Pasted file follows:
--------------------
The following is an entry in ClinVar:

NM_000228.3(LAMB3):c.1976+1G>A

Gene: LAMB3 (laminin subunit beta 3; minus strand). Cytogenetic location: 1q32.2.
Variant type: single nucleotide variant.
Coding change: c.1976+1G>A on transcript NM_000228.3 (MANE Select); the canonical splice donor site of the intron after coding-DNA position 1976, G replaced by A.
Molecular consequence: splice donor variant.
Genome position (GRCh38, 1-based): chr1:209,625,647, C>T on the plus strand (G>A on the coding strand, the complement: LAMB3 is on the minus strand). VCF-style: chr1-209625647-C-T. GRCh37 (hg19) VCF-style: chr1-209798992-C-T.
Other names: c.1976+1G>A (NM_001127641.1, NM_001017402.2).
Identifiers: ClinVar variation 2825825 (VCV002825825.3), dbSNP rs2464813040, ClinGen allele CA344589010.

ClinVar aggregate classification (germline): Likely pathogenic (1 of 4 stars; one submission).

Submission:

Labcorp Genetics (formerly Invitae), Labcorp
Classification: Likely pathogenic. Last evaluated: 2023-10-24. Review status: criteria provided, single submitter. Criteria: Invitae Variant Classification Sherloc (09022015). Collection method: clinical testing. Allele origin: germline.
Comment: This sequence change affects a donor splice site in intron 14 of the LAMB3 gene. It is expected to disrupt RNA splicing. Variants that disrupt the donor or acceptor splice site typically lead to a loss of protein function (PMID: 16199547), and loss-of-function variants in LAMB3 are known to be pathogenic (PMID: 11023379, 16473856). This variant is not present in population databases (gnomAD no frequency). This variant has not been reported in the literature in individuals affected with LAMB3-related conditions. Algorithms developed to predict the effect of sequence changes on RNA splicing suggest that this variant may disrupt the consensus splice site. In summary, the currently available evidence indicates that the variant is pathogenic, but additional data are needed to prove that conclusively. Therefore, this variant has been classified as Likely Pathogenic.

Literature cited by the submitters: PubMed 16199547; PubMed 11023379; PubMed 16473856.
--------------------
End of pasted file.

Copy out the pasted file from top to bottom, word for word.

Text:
The following is an entry in ClinVar:

NM_000228.3(LAMB3):c.1976+1G>A

Gene: LAMB3 (laminin subunit beta 3; minus strand). Cytogenetic location: 1q32.2.
Variant type: single nucleotide variant.
Coding change: c.1976+1G>A on transcript NM_000228.3 (MANE Select); the canonical splice donor site of the intron after coding-DNA position 1976, G replaced by A.
Molecular consequence: splice donor variant.
Genome position (GRCh38, 1-based): chr1:209,625,647, C>T on the plus strand (G>A on the coding strand, the complement: LAMB3 is on the minus strand). VCF-style: chr1-209625647-C-T. GRCh37 (hg19) VCF-style: chr1-209798992-C-T.
Other names: c.1976+1G>A (NM_001127641.1, NM_001017402.2).
Identifiers: ClinVar variation 2825825 (VCV002825825.3), dbSNP rs2464813040, ClinGen allele CA344589010.

ClinVar aggregate classification (germline): Likely pathogenic (1 of 4 stars; one submission).

Submission:

Labcorp Genetics (formerly Invitae), Labcorp
Classification: Likely pathogenic. Last evaluated: 2023-10-24. Review status: criteria provided, single submitter. Criteria: Invitae Variant Classification Sherloc (09022015). Collection method: clinical testing. Allele origin: germline.
Comment: This sequence change affects a donor splice site in intron 14 of the LAMB3 gene. It is expected to disrupt RNA splicing. Variants that disrupt the donor or acceptor splice site typically lead to a loss of protein function (PMID: 16199547), and loss-of-function variants in LAMB3 are known to be pathogenic (PMID: 11023379, 16473856). This variant is not present in population databases (gnomAD no frequency). This variant has not been reported in the literature in individuals affected with LAMB3-related conditions. Algorithms developed to predict the effect of sequence changes on RNA splicing suggest that this variant may disrupt the consensus splice site. In summary, the currently available evidence indicates that the variant is pathogenic, but additional data are needed to prove that conclusively. Therefore, this variant has been classified as Likely Pathogenic.

Literature cited by the submitters: PubMed 16199547; PubMed 11023379; PubMed 16473856.